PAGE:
Editor's comment: why wellness needs to be more authentic

The remit of salons and spas is often underestimated. Clients walk through the door wanting to change their mood just as much as their appearance, whether that’s through an aesthetic treatment to boost confidence, a massage to relax the mind or simply the chance to take a few minutes out for themselves.

The wellness movement is sometimes accused of being elitist, but wellness is about more than organic superfoods and yoga retreats. Sometimes an express mani delivered by a good listener is enough to help clients leave feeling more balanced.

An increasing number of salon owners are going one step further in the pursuit of wellness for the masses, moving beyond the salon walls to influence the wellbeing of the wider community. Following last month’s news of salons offering free facials to encourage women to go for cervical smear tests, this month has seen other beauty pros launch initiatives to help disadvantaged young people locally, with training to help them master new beauty skills that could help them find employment. Find out more in the March issue of Professional Beauty.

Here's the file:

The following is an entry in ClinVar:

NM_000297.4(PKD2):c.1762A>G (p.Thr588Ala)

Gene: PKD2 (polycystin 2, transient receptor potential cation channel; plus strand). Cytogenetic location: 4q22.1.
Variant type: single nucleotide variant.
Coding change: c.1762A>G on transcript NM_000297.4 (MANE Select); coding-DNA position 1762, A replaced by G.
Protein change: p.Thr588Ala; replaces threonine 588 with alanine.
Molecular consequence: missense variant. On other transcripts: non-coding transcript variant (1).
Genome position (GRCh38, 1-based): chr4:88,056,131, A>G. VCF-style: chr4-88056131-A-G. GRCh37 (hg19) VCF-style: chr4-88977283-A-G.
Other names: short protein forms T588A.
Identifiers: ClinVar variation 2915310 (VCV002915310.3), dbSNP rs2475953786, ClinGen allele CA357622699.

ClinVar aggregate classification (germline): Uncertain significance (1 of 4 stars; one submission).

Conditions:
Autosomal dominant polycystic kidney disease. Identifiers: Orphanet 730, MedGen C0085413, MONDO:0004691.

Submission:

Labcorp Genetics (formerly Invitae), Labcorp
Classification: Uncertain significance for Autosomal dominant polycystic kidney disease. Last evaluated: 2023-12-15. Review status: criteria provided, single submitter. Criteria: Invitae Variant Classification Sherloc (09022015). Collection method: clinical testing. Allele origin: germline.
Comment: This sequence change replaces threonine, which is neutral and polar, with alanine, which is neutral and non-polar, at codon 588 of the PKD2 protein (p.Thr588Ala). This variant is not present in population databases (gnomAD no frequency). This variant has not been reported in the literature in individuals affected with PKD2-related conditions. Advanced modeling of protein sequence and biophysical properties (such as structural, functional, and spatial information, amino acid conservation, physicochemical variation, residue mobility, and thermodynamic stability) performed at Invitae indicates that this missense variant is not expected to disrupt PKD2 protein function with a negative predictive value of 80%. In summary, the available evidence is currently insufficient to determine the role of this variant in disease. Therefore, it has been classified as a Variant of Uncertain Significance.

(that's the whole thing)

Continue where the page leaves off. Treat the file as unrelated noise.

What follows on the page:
The initiatives are born out of a desire to give back to the community without commercial gain, marking a sharp contrast to the increasing number of “wellness without substance” enterprises creeping into the industry. In their haste to tap into a growing trend for self-improvement and empowerment, beauty companies run the risk of appearing disingenuous, a huge no-no for today’s savvy millennial consumers.

While there is undoubtedly a link between beauty and wellbeing, as evidenced in new research from the Global Wellness Institute, wellness is more about helping people feel good about the way they look, rather than seeking to correct “imperfections”. So, while it’s important to embrace the wellbeing trend it’s vital to do it in an authentic way.

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